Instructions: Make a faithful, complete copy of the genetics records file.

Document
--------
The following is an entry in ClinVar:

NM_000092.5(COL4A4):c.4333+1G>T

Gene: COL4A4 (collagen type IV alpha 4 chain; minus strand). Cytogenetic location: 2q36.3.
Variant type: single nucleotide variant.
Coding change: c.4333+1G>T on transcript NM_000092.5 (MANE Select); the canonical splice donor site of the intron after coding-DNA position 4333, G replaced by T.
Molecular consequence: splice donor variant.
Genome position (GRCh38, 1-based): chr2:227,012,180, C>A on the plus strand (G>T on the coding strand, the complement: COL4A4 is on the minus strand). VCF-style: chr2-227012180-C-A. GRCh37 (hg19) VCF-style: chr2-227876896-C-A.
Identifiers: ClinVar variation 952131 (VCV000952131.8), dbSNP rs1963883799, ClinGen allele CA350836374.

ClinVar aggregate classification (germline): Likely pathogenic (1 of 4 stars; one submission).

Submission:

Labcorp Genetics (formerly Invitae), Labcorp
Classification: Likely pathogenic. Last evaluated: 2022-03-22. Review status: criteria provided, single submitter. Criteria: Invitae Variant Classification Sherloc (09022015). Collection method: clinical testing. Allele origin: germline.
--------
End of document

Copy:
The following is an entry in ClinVar:

NM_000092.5(COL4A4):c.4333+1G>T

Gene: COL4A4 (collagen type IV alpha 4 chain; minus strand). Cytogenetic location: 2q36.3.
Variant type: single nucleotide variant.
Coding change: c.4333+1G>T on transcript NM_000092.5 (MANE Select); the canonical splice donor site of the intron after coding-DNA position 4333, G replaced by T.
Molecular consequence: splice donor variant.
Genome position (GRCh38, 1-based): chr2:227,012,180, C>A on the plus strand (G>T on the coding strand, the complement: COL4A4 is on the minus strand). VCF-style: chr2-227012180-C-A. GRCh37 (hg19) VCF-style: chr2-227876896-C-A.
Identifiers: ClinVar variation 952131 (VCV000952131.8), dbSNP rs1963883799, ClinGen allele CA350836374.

ClinVar aggregate classification (germline): Likely pathogenic (1 of 4 stars; one submission).

Submission:

Labcorp Genetics (formerly Invitae), Labcorp
Classification: Likely pathogenic. Last evaluated: 2022-03-22. Review status: criteria provided, single submitter. Criteria: Invitae Variant Classification Sherloc (09022015). Collection method: clinical testing. Allele origin: germline.